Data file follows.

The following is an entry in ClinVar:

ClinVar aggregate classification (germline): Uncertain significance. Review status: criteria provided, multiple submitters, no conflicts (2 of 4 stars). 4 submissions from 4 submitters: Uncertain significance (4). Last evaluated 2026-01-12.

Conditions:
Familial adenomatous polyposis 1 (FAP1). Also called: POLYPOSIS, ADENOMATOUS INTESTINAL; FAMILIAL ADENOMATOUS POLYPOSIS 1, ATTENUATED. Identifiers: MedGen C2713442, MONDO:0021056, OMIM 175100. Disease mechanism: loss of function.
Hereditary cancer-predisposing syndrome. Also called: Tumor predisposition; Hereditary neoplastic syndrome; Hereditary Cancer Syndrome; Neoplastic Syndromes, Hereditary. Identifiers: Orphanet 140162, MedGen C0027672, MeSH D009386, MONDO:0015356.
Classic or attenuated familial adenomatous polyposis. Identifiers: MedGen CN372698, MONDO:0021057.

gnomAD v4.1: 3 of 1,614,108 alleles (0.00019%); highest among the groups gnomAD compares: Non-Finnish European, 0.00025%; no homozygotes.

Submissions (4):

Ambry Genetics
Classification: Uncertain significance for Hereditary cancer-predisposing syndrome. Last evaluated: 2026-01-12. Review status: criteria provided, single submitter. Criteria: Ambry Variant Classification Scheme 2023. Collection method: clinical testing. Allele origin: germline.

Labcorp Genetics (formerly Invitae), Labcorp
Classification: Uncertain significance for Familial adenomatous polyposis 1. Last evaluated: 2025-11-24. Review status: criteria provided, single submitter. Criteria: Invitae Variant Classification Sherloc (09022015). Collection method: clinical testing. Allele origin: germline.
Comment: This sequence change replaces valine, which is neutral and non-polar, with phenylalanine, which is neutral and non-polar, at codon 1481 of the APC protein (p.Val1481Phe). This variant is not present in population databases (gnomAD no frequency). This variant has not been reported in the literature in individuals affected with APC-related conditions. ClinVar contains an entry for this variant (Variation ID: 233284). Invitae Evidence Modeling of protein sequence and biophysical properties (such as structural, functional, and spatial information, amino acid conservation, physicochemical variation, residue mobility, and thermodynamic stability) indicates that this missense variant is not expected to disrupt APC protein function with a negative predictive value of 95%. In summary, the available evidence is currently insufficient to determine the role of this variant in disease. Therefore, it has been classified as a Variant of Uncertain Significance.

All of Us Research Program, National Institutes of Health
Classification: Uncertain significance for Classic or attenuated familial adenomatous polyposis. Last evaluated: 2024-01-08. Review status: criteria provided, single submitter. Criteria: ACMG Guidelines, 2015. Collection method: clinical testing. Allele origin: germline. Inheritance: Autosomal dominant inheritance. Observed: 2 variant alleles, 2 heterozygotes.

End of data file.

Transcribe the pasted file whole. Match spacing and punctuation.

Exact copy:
The following is an entry in ClinVar:

ClinVar aggregate classification (germline): Uncertain significance. Review status: criteria provided, multiple submitters, no conflicts (2 of 4 stars). 4 submissions from 4 submitters: Uncertain significance (4). Last evaluated 2026-01-12.

Conditions:
Familial adenomatous polyposis 1 (FAP1). Also called: POLYPOSIS, ADENOMATOUS INTESTINAL; FAMILIAL ADENOMATOUS POLYPOSIS 1, ATTENUATED. Identifiers: MedGen C2713442, MONDO:0021056, OMIM 175100. Disease mechanism: loss of function.
Hereditary cancer-predisposing syndrome. Also called: Tumor predisposition; Hereditary neoplastic syndrome; Hereditary Cancer Syndrome; Neoplastic Syndromes, Hereditary. Identifiers: Orphanet 140162, MedGen C0027672, MeSH D009386, MONDO:0015356.
Classic or attenuated familial adenomatous polyposis. Identifiers: MedGen CN372698, MONDO:0021057.

gnomAD v4.1: 3 of 1,614,108 alleles (0.00019%); highest among the groups gnomAD compares: Non-Finnish European, 0.00025%; no homozygotes.

Submissions (4):

Ambry Genetics
Classification: Uncertain significance for Hereditary cancer-predisposing syndrome. Last evaluated: 2026-01-12. Review status: criteria provided, single submitter. Criteria: Ambry Variant Classification Scheme 2023. Collection method: clinical testing. Allele origin: germline.

Labcorp Genetics (formerly Invitae), Labcorp
Classification: Uncertain significance for Familial adenomatous polyposis 1. Last evaluated: 2025-11-24. Review status: criteria provided, single submitter. Criteria: Invitae Variant Classification Sherloc (09022015). Collection method: clinical testing. Allele origin: germline.
Comment: This sequence change replaces valine, which is neutral and non-polar, with phenylalanine, which is neutral and non-polar, at codon 1481 of the APC protein (p.Val1481Phe). This variant is not present in population databases (gnomAD no frequency). This variant has not been reported in the literature in individuals affected with APC-related conditions. ClinVar contains an entry for this variant (Variation ID: 233284). Invitae Evidence Modeling of protein sequence and biophysical properties (such as structural, functional, and spatial information, amino acid conservation, physicochemical variation, residue mobility, and thermodynamic stability) indicates that this missense variant is not expected to disrupt APC protein function with a negative predictive value of 95%. In summary, the available evidence is currently insufficient to determine the role of this variant in disease. Therefore, it has been classified as a Variant of Uncertain Significance.

All of Us Research Program, National Institutes of Health
Classification: Uncertain significance for Classic or attenuated familial adenomatous polyposis. Last evaluated: 2024-01-08. Review status: criteria provided, single submitter. Criteria: ACMG Guidelines, 2015. Collection method: clinical testing. Allele origin: germline. Inheritance: Autosomal dominant inheritance. Observed: 2 variant alleles, 2 heterozygotes.